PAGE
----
Walnut sales to China drop 90%, pistachio exports down 30% and almond shipments drop 20%
This season’s ‘big three’ nut crop exports to China/Hong Kong are slight when it comes to walnuts and are off by double digits in the case of pistachios and almonds.
The latest California Walnuts shipping report published Feb. 7 reports on a year-to-date basis that shipments went from 6.4 million pounds of in-shell walnuts in the 2018/19 crop year to just 343,000 pounds this season – over a 90% plus drop. Exports of walnuts to all countries are down about 12%. One factor is a smaller California crop but clearly tariffs are playing a big part in these China numbers.
US exports to China of pistachio nuts are down around 30% from last year according to export figures published in mid-January by the California-based Administrative Committee for Pistachios. Through December 2019, China and Hong Kong combined received around 36 thousand tons of open-shell nuts compared with 49.4 thousand tons through December 2018.
China is the most important market in the case of pistachios. Before this harvest season that started in September, exports to China pistachios have largely been unaffected by the ongoing trade war in retaliation for President Trump’s tariffs on imported steel and aluminum.
In the last shipping season, China and Hong Kong were the destination for 55% of pistachios exported from the U.S., representing a farm gate value of $339 million, said Richard Matoian, executive director of the Fresno, Calif.-based American Pistachio Growers.
“We believe that consumers in China really recognize the value of pistachios,” he says, noting that they have become “a preferred gift” for the Chinese New Year and other special occasions.
But Bob Klein. manager of the Administrative Committee. says the picture is complicated. Reduced shipments may be impacted by more than the trade war as the 2019/20 pistachio crop was an off-year harvest and supply is down from the year before. In addition the U.S. top competitor, Iran, had a good harvest and may have shipped enough nuts to satisfy China’s demand to date. He says he believes Iran shipped more product this year for Chinese New Year that turned out to be a bust because of the disruption of the Coronavirus in that country.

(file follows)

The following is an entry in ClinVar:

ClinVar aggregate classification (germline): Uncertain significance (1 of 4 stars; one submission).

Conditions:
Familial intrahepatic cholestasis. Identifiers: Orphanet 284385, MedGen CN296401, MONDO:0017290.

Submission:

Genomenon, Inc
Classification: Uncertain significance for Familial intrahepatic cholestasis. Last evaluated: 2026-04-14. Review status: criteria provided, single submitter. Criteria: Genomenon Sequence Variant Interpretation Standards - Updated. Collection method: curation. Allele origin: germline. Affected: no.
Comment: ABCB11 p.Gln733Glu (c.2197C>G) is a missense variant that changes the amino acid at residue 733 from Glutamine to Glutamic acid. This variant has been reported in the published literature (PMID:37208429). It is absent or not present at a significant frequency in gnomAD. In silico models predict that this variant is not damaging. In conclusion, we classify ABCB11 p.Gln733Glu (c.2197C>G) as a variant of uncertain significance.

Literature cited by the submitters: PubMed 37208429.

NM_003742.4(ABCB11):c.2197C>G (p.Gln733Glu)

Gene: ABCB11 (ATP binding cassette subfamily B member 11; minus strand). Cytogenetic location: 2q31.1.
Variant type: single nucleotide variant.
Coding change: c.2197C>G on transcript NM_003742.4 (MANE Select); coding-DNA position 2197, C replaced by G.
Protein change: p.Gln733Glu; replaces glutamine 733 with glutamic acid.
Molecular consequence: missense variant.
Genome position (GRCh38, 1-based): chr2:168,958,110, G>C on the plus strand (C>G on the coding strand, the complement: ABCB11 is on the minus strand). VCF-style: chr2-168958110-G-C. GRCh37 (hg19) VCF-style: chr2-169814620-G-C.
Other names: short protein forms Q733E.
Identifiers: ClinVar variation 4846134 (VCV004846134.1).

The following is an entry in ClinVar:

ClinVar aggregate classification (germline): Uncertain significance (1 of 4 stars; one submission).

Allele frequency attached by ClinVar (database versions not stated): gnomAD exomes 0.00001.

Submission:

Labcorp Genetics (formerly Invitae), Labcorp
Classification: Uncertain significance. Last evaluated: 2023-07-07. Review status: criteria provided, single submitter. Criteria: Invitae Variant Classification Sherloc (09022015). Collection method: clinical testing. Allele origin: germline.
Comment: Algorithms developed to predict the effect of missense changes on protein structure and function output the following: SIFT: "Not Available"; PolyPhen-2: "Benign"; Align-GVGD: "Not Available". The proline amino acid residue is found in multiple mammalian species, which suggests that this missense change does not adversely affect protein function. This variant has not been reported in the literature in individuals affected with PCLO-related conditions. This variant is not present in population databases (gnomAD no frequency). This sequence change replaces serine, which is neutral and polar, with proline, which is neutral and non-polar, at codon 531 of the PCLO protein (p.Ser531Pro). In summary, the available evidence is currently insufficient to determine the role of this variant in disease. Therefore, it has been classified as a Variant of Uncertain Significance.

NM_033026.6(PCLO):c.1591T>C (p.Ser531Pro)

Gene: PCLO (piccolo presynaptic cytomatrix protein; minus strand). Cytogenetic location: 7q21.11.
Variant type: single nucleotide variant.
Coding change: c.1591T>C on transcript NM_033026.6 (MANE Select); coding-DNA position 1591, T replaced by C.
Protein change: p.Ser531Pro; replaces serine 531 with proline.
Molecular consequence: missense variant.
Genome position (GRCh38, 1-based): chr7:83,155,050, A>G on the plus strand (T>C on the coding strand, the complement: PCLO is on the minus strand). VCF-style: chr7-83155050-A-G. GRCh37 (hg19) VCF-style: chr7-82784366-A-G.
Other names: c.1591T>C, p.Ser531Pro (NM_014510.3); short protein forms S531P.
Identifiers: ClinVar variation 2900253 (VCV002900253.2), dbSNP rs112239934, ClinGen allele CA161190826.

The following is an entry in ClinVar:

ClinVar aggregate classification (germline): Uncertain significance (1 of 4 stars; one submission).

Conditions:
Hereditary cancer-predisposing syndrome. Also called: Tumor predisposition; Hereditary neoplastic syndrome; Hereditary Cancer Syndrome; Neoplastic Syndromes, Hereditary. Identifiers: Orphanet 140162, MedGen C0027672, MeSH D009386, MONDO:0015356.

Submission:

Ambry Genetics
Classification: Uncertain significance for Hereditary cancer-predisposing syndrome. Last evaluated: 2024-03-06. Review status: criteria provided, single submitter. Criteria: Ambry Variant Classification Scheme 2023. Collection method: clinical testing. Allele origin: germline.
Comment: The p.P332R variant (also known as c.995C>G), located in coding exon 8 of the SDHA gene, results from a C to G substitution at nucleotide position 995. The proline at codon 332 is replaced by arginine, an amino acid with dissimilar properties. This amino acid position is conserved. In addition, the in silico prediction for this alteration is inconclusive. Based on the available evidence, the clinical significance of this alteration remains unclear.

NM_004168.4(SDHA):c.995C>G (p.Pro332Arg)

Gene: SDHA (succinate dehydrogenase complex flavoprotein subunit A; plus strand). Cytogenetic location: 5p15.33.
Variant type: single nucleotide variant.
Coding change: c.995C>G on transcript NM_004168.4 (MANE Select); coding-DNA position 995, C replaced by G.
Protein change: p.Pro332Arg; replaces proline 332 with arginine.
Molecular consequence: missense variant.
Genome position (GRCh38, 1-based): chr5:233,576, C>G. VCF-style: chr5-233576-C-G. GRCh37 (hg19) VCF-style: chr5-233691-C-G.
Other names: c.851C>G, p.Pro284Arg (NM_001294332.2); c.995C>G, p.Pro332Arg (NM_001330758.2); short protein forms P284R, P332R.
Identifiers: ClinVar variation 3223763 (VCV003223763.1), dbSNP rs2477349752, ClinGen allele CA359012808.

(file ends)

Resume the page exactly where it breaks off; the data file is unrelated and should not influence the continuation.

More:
In fact Klein says the virus in China may spell more bad news for this year’s export season due to expected reduced demand for many U.S. products even if China relaxes its tariffs.
Financial analysts are predicting a hit on the US GDP (down to 1.2 in Q1) affecting the whole US economy in the first quarter in part due to weak demand in China.
Almonds down too
California’s other big nut crop, almonds, have seen minimal impact from the tit-for-tat trade war in the past but that may be changing as well.
The latest California almond shipping numbers through January 2020 (year to date) to China/Hong Kong are down about 20% from 100 million pounds shipped this time last harvest season (18/19) to just under 80 million pounds so far this season.
Over 80% of the world’s almonds are grown in California and some 70% of the state’s harvest is exported.
Back on pistachios, speaking last October, Richard Matoian said he was surprised at the small size crop but still expected a strong shipping season to China.
“We see the demand for pistachios growing all around the world. Citing earlier numbers he remarked that shipments to China have been strong— “despite the tariffs we’ve had record shipments into China. ”
A recent Rabobank analysis explains how a tariff rules may account for some of the more recent weakness. “Despite trade concerns, pistachio shipments during the 2018/19 marketing year continue at a strong pace. For several months, the U.S. industry took advantage of a raw vs. roasted pistachio tariff differential going into China (45 percent vs. 15 percent) by focusing on shipping roasted products. However, in the June 2019 retaliatory tariffs, China increased tariffs on U.S. processed pistachios, eliminating that option to avoid higher tariffs.”
Rabobank expected Iran pistachio shipments to remain weak in 2019/20—but maybe not so much.
By John Lindt
Sierra2theSea News Service